Together with a number of leading local businessmen, your writer had the opportunity to have a business lunch in Botanical Park with the Mayor of Greater Municipality of a big City. Greater Municipality have evaluated takeover possibility of nearby lignite mine reserves from Turkish Coal Board, and open a tender to construct a new thermal power plant based on CFB steam boiler technology, and make necessary cofiring to dispose the municipality refuse in that plant. That process is widely used operation in Northern America and Western Europe. There is available local technology to construct a thermal power plant based on CFB technology in biomass cofiring of municipality waste with local low quality lignite. Municipality disposes the refuse and also generates electricity and creates income for the municipality to use in other public projects.
Cofiring is the combustion of two different types of materials at the same time. One of the advantages of cofiring is that an existing plant can be used to burn a new fuel, which may be cheaper or more environmentally friendly.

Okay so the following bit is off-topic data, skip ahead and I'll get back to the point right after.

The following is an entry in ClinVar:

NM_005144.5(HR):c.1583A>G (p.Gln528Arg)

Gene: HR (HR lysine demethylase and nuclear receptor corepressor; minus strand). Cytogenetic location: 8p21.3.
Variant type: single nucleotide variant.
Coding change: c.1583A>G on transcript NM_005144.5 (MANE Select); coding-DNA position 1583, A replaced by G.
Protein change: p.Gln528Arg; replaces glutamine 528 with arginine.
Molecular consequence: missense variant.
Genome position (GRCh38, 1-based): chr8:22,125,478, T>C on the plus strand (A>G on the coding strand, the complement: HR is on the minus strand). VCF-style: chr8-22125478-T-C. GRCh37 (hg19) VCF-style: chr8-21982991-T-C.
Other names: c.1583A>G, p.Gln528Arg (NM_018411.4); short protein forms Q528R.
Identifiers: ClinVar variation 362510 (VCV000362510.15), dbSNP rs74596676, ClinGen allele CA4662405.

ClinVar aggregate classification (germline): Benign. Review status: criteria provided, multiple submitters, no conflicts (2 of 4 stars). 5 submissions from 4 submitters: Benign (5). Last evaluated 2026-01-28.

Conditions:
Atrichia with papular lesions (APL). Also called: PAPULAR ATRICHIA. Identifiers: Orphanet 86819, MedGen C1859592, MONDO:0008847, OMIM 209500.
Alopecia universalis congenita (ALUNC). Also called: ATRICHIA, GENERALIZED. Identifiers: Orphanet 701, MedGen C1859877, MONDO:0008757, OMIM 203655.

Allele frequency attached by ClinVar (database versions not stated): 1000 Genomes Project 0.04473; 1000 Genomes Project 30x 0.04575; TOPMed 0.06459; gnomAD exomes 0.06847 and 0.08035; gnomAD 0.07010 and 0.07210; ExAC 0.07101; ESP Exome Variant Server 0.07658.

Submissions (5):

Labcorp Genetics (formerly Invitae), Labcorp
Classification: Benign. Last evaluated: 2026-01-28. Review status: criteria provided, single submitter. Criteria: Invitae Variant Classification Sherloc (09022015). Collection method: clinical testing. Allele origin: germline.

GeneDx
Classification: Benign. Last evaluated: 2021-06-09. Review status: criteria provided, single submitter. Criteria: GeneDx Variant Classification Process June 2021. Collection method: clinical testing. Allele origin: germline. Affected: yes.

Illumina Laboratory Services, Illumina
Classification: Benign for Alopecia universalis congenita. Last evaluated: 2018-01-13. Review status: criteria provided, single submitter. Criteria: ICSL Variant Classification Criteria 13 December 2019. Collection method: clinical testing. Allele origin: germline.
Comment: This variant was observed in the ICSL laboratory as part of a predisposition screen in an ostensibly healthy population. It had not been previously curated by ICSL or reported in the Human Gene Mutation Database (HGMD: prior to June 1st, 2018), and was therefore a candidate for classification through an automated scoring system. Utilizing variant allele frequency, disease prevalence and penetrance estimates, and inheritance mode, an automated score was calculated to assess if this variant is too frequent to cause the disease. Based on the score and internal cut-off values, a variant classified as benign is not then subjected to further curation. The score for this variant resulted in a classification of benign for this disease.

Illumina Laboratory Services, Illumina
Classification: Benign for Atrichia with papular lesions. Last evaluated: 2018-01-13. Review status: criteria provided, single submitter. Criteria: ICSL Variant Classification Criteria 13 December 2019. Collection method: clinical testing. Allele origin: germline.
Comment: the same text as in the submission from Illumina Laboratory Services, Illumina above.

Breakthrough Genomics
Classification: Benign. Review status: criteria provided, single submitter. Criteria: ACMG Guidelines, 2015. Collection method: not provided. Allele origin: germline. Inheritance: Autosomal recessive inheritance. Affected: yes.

Biomass is sometimes cofired in existing coal plants instead of new biomass plants. Cofiring can also be used to improve the combustion of fuels with low energy content. First you make necessary recycling operation on incoming municipality refuse. That means you screen out metals, paper/ cardboard, and plastics for reutilization. The remaining is your mass refuse. If you can dehydrate, take the water out by pressing or via centrifugals, you get relatively high heating value fuel to burn and get electricity to generate income.
Rule of thump cost figure is that for each 2 million inhabitants of a selected greater municipality, you can have an economic capacity of maximum 60 Mwe electricity generation where you can co-fire municipality refuse together with local poor LHV quality lignite. Fuel is cheap, so is the generated electricity.
As long as the electricity or heat produced with the biomass and landfill gas was otherwise going to be produced with non-renewable fuels, the benefits are essentially equivalent whether they are cofired or combusted alone.